[COMMENTARY] Police Crackdowns in China: The Health and Human Rights of Sex Workers

The following is a cross post from the Health and Human Rights Journal. The journal and blog provide a forum for action-oriented dialogue among human rights practitioners.

By Meg Davis

Chinese authorities hold periodic sweeps to detain sex workers, drug users, and other ‘social undesirables’ en masse in advance of national holidays and major government conferences. Sex workers, including feminist activist Ye Haiyan (also known as Hooligan Sparrow) are increasingly vocal in raising concerns about the effects of these raids, highlighting the hardships faced by the lowest-paid sex workers.

In the often-heated international debate about criminal penalties on sex work, we rarely hear the voices of sex workers themselves.  But in China, a new network representing Chinese sex workers says that police crackdowns don’t stop sex work – they only drive sex workers further underground, putting them at higher risk of violence and HIV/AIDS.


[COMMENTARY] Sex Workers Breaking New Ground in China and Myanmar

Ye Haiyan self-portrait with poster, which reads “Legalize sex work and decriminalize prostitution! Sex work is work!”

By Meg Davis

The crisis of the HIV/AIDS pandemic is creating incentive and space for mobilization of marginalized communities, and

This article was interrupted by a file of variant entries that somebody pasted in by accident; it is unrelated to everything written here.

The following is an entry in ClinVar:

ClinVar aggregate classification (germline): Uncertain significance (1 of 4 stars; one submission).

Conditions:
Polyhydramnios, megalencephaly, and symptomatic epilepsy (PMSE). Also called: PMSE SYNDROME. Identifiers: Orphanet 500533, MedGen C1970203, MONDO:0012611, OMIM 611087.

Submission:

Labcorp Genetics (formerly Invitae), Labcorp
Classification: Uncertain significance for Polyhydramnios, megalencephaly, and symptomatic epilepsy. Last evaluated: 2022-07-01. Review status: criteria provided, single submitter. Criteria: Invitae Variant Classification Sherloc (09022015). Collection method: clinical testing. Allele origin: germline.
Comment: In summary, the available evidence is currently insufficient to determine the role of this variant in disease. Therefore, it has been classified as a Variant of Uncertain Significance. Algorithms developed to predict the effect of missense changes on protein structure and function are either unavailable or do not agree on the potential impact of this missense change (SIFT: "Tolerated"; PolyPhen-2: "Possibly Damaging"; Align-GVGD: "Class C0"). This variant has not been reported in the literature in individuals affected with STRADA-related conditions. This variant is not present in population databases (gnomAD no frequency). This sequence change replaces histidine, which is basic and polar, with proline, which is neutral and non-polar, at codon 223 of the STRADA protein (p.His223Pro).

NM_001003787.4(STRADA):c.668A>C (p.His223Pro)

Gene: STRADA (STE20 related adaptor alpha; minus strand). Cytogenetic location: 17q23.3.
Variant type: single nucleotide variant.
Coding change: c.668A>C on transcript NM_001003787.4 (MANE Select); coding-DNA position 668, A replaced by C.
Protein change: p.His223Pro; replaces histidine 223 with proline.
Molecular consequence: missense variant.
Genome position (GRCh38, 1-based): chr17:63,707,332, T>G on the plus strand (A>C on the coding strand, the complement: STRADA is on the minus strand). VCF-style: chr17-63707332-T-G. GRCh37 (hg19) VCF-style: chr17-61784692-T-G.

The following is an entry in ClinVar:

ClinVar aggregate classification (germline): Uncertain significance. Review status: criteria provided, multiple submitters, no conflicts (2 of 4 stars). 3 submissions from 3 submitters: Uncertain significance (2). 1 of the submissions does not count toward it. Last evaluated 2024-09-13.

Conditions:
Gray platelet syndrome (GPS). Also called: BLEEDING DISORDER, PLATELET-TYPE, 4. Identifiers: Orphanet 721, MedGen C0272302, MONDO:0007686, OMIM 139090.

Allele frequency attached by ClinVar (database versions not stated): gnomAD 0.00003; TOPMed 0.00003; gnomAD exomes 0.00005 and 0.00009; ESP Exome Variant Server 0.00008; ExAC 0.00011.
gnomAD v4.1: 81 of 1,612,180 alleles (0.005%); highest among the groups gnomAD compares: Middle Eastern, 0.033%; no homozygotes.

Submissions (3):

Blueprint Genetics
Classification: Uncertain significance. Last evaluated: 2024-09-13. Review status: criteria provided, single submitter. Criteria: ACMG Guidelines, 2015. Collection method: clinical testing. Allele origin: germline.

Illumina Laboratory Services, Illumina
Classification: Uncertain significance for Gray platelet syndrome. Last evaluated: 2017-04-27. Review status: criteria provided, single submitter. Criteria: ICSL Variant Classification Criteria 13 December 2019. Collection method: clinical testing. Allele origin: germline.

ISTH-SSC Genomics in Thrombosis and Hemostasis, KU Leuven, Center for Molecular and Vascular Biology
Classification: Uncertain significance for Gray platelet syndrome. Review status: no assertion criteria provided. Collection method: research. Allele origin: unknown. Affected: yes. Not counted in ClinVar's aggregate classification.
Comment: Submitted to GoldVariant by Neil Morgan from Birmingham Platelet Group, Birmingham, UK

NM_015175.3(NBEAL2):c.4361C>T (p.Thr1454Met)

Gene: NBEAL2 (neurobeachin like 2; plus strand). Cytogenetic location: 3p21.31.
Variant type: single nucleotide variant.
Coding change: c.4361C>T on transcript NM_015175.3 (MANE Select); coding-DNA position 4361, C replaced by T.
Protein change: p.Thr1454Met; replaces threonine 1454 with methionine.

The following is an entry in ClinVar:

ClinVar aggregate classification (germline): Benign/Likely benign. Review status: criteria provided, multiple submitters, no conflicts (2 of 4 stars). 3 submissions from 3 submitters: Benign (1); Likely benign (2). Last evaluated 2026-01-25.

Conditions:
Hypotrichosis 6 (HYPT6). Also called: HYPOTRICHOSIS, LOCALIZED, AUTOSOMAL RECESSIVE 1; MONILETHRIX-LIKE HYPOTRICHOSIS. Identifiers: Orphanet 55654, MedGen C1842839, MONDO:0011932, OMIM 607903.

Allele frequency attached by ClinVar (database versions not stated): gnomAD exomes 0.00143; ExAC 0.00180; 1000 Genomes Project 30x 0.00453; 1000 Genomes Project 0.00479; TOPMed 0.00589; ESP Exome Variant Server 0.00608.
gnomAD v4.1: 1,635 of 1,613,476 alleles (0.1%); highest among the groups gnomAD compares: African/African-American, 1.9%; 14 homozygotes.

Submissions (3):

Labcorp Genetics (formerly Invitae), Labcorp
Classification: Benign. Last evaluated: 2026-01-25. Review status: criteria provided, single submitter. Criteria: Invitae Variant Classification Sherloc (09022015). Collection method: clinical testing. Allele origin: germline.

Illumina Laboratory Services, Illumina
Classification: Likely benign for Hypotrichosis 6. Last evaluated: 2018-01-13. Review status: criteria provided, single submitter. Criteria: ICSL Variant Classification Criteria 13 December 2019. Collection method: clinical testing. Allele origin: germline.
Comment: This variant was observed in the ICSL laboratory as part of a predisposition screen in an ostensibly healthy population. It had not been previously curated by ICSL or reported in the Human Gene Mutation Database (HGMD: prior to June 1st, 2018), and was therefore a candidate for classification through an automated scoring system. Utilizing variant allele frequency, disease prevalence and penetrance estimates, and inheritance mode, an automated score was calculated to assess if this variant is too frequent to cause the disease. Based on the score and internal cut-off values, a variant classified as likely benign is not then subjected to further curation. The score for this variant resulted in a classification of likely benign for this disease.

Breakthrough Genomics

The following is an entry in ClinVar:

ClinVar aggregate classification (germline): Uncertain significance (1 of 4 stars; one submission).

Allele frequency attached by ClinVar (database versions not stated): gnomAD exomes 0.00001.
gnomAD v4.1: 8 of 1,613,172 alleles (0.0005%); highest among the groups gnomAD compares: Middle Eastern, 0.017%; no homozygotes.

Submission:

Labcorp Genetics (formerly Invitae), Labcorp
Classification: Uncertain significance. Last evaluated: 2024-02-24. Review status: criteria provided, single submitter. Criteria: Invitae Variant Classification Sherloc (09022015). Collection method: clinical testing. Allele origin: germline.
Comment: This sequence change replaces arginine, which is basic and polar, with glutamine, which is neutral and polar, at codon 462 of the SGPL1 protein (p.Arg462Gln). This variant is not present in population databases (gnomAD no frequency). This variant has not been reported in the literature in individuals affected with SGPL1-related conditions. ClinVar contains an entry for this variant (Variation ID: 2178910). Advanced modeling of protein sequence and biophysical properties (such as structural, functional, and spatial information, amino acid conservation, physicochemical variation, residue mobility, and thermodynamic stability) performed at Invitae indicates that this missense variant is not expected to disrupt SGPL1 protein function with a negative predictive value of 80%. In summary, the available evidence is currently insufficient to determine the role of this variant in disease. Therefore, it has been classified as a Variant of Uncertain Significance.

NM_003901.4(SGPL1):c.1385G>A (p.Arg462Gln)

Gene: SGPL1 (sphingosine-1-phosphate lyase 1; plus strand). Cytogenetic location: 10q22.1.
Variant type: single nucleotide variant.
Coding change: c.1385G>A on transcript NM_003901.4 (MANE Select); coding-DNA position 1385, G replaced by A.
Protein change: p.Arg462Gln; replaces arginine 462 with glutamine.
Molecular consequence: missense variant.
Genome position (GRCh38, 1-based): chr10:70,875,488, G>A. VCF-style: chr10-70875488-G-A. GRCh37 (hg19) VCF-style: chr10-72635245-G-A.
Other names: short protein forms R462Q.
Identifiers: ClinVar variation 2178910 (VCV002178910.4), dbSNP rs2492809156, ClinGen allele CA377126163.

otherwise restrictive states such as China and Myanmar (Burma) are largely allowing it. In recent months, both Chinese and Burmese sex worker-led organizations have moved into the public eye.



[NEWS] Criminalization of Drug Use Fuels AIDS 毒品利用有罪化加剧艾滋病传播

New evidence that criminalization of drug use fuels HIV/AIDS


A special issue of the medical journal The Lancet,
produced for the International AIDS Conference, published a ground-breaking
series of articles and commentaries on the global HIV epidemic among people who
use drugs. Drawing on their comprehensive examination of hundreds of studies, the
journal’s editors called for an evidence- and rights-based response to HIV
among people who use drugs: “Criminalization
has reduced access to health care for people at risk of drug use…Put simply,
locking people up does not work.”
journal’s articles provide evidence showing that the most neglected strategy, a
human rights-based approach, is the the most effective tool in reversing the